I have not read Herbert Gutman since graduate school, but after reading Janine Giordano Drake’s recent post at Religion in American History I want to go back and look at Gutman’s 1966 American Historical Review essay, “Protestantism and the American Labor Movement.” Drake wants us to think more deeply about the religious mind of workers in the so-called Gilded Age. As she reminds us, Gutman argued that most of these workers were Protestants.
Drake uses the post to pitch the new issue of Labor: Studies in Working Class History of the Americas in which she joins Heath Carter, Ed Blum, and Jared Roll in the exploration of religion and labor in American history. Here is a taste of her post:
I’ve tried to imagine what life was like in 1966 when Herbert Gutman’s landmark AHR article, “Protestantism and the American Labor Movement” arrived in historians’ mailboxes. I imagine that evangelical college groups using terms like “Followers of Jesus” and “Non-Denominational Christians” advertised all over campus, and historians stared at their posters with sincere puzzlement.
At the time, I imagine, most historians were less concerned with the questions we’re asking now [were these folks going to turn into Democrats or Republicans?] and were much more concerned with questions that animated their life cycles. Namely, what happened to the religious denominations?! Who are their religious authorities? Who is bankrolling this? And, what ethnic groups are driving this trend? If the historians showed up for the meetings (and I imagine the groups had fliers everywhere), I bet they’d remain puzzled. I can imagine slender male professors in bell bottom pants asking these young evangelicals, “Are your parents Lutherans, Presbyterians, Methodists, Catholics? Are you WASPs, Irish or—no, you look German. Is that a German last name?” When the long haired young evangelicals responded with comments about how we’re all God’s children and none of that really mattered, I imagine the social historians–especially those who had been studying ethnic and racial segmentation–found that evasion encouraging, fascinating, and yet also terribly naive.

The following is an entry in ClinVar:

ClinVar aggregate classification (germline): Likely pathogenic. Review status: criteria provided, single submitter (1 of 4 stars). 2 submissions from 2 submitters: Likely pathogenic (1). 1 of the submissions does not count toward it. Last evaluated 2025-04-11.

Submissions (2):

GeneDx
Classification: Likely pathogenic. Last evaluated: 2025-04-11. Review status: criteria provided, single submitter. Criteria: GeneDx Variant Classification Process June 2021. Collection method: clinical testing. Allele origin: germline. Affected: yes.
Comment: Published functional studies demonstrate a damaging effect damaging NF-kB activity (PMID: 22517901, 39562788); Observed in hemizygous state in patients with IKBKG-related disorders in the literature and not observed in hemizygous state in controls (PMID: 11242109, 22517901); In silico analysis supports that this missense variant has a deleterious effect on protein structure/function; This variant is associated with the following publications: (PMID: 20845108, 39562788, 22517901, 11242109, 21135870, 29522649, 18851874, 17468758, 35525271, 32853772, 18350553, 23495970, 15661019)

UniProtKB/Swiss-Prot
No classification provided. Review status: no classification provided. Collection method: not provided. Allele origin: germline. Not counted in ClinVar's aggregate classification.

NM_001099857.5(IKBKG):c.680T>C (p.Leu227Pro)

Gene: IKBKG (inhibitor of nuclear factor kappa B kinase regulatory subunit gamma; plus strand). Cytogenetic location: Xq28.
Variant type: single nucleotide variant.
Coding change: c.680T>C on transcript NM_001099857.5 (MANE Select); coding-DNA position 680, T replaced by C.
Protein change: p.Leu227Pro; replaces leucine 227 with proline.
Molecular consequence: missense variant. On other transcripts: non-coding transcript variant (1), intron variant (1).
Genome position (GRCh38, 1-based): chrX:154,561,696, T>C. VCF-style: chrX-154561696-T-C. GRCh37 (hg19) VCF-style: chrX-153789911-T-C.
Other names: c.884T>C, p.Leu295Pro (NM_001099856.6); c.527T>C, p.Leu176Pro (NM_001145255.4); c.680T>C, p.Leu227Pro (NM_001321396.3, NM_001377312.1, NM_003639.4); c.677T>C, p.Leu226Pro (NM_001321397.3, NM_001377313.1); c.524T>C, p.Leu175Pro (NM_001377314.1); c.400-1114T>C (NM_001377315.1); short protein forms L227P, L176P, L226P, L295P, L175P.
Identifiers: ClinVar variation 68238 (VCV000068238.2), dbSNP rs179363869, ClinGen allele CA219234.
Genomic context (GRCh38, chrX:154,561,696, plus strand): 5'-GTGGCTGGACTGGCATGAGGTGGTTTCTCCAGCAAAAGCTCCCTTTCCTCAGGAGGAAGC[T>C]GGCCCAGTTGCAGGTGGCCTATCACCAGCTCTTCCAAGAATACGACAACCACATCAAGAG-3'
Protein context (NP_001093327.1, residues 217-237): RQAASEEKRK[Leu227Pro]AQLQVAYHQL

This is the world I imagine that Herbert Gutman had before him when he penned that famous article which he subtitled, “The Christian Spirit in the Gilded Age.” In it, Gutman argued that many of the newly urbanized working classes of the late nineteenth and early twentieth centuries were Protestants, even though they derived from a great variety of cultures. Many were, in fact, white Anglo Saxons who migrated from rural tenant farming and small landholding regions of the midwest and South, and brought with them small-town and socialist ethics of cooperation. Some were immigrants with Protestant and socialist ethics brought over from the “old world.” These folks, perhaps like some of Gutman’s college students, carried on a revivalistic faith that was not the same as that of their ministers. Like Gutman’s college students, Gilded Age workers were largely not confined by denominations. Some of Gutman’s subjects came from Holiness and Pentecostal revival traditions which had worked alongside and outside of denominations. Many brought with them a history of revivalism around Christian ethics– a set of Christian traditions that had been centered in guilds and barns, but not entirely in churches.